Making movies to explain the Alien mythos is a bit like creating 2001: A Space Odyssey, and then deciding you need a prequel to explain the Stargate. Thanks to Prometheus, gone is the mystery of the Space Jockey: now we know he’s a big white dude who made us and then wanted to kill us. But the power of Alien: Covenant is that it made me see Prometheus in a new light, to enjoy it more in spite of its issues. I finally forgave myself for being totally uninterested in Noomi Rapace’s Dr. Elizabeth Shaw, to accept that she wasn’t “new Ripley,” and that it was okay that my sympathies were with David, as treacherous as he was. I could have watched an entire movie about David alone on Prometheus, peering into the crewmembers’ dreams, learning new languages, watching Lawrence of Arabia forever.

And I believe now that Ridley Scott agrees: David should be our focus, the film’s central character, that he’s as fascinating as he is terrifying. The crewmembers mistreat and underestimate David, reduce him to a second-class citizen. Even Shaw calls him “a fucking robot.” No one seems to understand that he feels. David was the true protagonist of Prometheus, and he may be the villain of Alien: Covenant. If you’re really diabolical, like me, you might still feel that David is just as much the protagonist of Alien: Covenant as Daniels is. Imagine giving Blade Runner’s Roy Batty the extended life he wanted, and his own planet, and you get David in Alien: Covenant, Batty’s brother in spirit. He’s Frankenstein’s creature, he’s Victor Frankenstein, and he’s Satan. The devil exists, and we created him.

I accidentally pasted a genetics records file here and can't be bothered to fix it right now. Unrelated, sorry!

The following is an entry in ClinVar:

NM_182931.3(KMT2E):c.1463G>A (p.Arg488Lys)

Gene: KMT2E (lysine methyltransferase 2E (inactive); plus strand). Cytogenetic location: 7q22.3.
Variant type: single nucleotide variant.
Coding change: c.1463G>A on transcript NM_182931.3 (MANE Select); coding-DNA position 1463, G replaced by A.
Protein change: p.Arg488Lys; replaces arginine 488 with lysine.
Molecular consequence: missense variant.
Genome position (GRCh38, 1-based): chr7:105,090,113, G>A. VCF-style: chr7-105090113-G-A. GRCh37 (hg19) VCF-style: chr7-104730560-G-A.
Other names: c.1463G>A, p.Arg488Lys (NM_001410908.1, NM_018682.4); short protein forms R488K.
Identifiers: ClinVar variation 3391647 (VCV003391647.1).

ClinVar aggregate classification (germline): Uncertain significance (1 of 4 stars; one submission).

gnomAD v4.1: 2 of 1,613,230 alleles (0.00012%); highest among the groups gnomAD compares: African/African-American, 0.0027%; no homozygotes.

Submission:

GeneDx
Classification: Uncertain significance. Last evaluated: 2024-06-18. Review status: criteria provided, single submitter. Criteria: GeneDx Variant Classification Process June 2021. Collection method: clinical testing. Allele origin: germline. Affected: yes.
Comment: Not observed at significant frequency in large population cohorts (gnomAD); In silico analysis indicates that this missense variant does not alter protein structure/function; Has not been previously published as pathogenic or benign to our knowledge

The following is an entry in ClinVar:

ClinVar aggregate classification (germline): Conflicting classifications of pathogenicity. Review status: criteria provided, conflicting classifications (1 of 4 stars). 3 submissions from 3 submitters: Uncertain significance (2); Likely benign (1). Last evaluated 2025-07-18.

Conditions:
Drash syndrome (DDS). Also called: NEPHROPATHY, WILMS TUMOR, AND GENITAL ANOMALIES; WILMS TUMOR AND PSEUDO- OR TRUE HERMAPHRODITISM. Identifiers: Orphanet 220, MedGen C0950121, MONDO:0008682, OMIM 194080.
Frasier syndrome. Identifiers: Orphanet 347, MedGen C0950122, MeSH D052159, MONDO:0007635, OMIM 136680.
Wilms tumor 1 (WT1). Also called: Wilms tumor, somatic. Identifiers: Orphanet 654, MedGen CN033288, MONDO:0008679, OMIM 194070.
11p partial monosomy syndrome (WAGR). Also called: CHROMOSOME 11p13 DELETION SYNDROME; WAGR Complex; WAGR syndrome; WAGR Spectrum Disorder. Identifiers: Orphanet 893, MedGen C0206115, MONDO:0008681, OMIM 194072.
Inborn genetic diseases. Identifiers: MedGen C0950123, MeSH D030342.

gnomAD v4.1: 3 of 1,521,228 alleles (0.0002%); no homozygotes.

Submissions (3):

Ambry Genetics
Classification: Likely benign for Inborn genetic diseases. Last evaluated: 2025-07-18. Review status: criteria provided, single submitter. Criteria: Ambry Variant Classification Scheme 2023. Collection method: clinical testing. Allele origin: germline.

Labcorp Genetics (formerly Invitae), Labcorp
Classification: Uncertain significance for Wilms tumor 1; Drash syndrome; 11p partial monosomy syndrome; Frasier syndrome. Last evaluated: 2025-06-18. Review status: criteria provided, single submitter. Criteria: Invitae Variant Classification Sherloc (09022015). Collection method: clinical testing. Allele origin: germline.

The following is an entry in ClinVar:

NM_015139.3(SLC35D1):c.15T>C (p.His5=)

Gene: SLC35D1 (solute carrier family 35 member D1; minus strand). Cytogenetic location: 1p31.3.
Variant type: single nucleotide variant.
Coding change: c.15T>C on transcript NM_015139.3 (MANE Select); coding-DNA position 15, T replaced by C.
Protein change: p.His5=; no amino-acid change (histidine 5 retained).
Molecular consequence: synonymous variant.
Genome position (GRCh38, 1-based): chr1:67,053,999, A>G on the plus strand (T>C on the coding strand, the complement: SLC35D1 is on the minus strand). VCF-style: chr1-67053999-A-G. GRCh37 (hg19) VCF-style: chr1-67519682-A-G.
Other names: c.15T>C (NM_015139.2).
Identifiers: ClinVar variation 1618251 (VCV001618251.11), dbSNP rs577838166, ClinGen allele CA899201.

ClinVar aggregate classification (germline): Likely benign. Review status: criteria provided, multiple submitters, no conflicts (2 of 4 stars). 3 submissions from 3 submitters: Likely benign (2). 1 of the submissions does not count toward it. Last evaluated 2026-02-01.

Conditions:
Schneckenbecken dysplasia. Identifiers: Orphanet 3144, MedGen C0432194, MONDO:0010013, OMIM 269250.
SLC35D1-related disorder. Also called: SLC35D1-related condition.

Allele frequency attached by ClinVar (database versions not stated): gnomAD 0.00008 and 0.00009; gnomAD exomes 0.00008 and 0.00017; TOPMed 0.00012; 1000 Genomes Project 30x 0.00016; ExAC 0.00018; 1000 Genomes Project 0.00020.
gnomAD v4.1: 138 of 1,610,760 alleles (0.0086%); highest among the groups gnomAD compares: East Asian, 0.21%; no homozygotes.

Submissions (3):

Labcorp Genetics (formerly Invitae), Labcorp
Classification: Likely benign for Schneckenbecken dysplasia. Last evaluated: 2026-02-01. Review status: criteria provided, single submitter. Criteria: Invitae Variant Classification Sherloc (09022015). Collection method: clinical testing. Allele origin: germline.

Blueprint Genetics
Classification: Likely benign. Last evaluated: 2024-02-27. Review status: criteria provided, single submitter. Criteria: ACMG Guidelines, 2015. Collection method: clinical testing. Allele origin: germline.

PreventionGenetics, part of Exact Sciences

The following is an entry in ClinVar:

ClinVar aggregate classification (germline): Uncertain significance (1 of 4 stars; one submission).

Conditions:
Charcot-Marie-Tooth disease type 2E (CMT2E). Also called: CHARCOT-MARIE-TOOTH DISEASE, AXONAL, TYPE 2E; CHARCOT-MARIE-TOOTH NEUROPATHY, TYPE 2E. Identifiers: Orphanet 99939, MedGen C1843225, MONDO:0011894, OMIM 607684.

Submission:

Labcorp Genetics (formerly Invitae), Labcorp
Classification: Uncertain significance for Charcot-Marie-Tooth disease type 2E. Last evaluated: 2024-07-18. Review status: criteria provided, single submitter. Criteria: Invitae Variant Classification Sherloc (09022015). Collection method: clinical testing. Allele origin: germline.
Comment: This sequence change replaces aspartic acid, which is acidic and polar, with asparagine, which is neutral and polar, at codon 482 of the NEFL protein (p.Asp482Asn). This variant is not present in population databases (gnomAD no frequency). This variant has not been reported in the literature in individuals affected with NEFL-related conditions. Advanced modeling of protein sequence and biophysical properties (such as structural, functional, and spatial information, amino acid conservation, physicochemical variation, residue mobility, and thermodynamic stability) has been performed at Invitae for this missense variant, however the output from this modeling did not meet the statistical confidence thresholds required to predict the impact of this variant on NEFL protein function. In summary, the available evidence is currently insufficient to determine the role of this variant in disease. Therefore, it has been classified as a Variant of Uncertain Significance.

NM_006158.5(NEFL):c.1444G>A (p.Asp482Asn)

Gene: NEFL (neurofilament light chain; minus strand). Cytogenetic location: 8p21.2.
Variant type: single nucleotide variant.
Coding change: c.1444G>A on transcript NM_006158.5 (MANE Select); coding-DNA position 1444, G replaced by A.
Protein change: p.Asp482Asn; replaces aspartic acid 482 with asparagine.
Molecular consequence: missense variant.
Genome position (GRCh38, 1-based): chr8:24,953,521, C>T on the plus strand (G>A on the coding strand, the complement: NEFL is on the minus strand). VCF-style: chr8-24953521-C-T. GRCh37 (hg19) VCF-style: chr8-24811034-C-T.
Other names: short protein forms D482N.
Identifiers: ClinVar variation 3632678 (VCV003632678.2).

Alien: Covenant is a film equally gorgeous and grotesque, and sometimes its dialogue is like poetry. It blends the first science-fiction novel, Mary Shelley’s Frankenstein, with one of the greatest horror stories ever written: the Bible. And the end result is something like John Milton’s Paradise Lost with androids and aliens. It may not work for people who still want to preserve the mystery, who object to the prequels being made in the first place. And there is really no way for any movie to compete with Alien, a perfect film, or Aliens, its perfect sequel — but after those two, this beautiful nightmare is maybe the franchise’s best, a haunting and welcome new entry in the Alien mythos.